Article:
A caveat to all this is the mixed system they endorsed is for the country, not this province or any province, but it is extremely similar. I’d be very interested if someone would ask the Globe and Mail editorial group if this position they took in May 2005 holds still now, and if they therefore support the MMP proposed change here in Ontario, unlike their op-ed columnist.

As for those I anticipate criticizing the fact the list MPP candidates in Ontario aren’t guaranteed to be picked by the membership of the party rather then the party leaders as the Globe lays out, you’re right, but the NDP has already promised they would do so, and I will again call on Dalton McGuinty and John Tory (particularly John Tory) to make that same promise. That would instantly remove the uncertainity and remove this argument the No side insists on continuing to use as some scare tactic to the public.

For those interested in the Globe’s articles on the mixed system they endorsed, you can purchase their articles from them to read the direct account (The articles in question are from May 2 -5, 2005) . Or, you can go to BlogsCanada and read my little summary I did on their articles a couple of days later, when I first endorsed what they proposed.


4 comments to On MMP and Toronto based news media.

  • Jason Townsend

    Still doing the whole grad school 'politics burned my face off' walk in the snow BS at the moment, I just had to make a few cranky posts because the Outremont drama's been killing me the last few days and I choked on my cornflakes when I read in the morning paper (Halifax Chronically Horrid) that I'm apparently part of an evil conspiracy against Stéphane – whee, I'd just about forgotten how much fun my party was. 

    Anyway, yes, I'm vehemently pro-MMP, have been for a few years; running a country with 5 non-trivial political parties with an electoral system that is inadequate to tabulating support for 3 is starting to seriously harm Canada.  But so long as I've been advocating for it I've run up against the brick wall of people who want to just tough it out until FPTP is working for their party; call it the "Gollum" factor.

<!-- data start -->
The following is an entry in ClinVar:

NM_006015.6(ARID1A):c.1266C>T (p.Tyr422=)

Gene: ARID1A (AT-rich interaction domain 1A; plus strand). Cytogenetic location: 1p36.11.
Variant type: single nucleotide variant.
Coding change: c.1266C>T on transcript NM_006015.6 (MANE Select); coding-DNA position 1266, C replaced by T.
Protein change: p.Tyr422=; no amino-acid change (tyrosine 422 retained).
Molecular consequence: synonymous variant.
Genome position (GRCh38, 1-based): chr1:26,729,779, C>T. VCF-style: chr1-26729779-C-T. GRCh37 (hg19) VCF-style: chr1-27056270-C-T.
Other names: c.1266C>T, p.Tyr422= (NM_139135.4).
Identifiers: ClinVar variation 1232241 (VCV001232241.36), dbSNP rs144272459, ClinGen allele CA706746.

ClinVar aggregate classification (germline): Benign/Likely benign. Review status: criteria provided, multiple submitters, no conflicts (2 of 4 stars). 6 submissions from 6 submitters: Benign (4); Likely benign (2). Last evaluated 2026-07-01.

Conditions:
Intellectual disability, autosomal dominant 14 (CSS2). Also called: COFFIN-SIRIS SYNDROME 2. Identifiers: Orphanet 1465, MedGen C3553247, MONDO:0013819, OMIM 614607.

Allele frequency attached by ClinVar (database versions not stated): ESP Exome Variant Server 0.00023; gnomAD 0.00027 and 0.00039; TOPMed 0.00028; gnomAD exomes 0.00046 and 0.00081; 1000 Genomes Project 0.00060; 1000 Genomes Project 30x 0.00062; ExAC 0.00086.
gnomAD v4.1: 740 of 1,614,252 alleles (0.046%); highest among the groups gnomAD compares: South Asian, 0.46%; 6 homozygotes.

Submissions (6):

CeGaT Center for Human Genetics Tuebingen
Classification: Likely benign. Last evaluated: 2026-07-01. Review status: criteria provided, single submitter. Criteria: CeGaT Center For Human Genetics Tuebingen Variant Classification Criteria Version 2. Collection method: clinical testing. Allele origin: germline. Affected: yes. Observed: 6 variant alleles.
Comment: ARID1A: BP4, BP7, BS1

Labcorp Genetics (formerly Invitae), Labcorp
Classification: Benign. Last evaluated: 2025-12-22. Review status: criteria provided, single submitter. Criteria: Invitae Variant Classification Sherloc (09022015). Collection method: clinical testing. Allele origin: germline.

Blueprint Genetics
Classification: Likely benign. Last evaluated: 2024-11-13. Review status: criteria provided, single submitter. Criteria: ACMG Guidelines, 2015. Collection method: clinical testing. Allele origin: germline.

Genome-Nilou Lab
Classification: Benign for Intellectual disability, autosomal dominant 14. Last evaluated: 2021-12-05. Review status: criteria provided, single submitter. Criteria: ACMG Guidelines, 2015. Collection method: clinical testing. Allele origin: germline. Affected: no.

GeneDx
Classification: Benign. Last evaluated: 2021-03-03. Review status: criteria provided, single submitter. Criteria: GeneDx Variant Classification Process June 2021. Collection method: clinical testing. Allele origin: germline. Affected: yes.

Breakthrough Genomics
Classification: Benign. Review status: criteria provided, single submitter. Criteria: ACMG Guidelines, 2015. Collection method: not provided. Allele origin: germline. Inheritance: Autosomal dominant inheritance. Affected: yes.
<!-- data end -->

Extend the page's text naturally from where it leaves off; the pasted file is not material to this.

Just gotta throw that 40%-vote-majority ring of power into the volcano.  No good for democracy, no good for policy outcomes in Canada, no good for the LPC in the forseeable future.

  • mushroom

    This is something I don't understand.

    Why are the political columnists all going against MMP?  Their writing makes Andrew Coyne and Greg Staples look like Pulitzer Prize winners.

    Goes to show the quality of newspaper writing these days. 

  • Also off-topic, are you still blogging, Jason? I forget if you were or not?

    Back slightly on-topic, I take it you're an MMP supporter?

  • Jason Townsend

    Not precisely on topic here but the number of luminaries to slag MMP – either for pragmatic reasons or sloppy "zomg I remember something bad in college about France and Italy's chambers" nonsense has been… amazingly depressing.  It never surprises me now when some other great/good organ or personage comes out against it.
    It seems we need FPTP to totally screw the living bejesus out of the country before the _obvious_ will become the _sufficiently obvious_.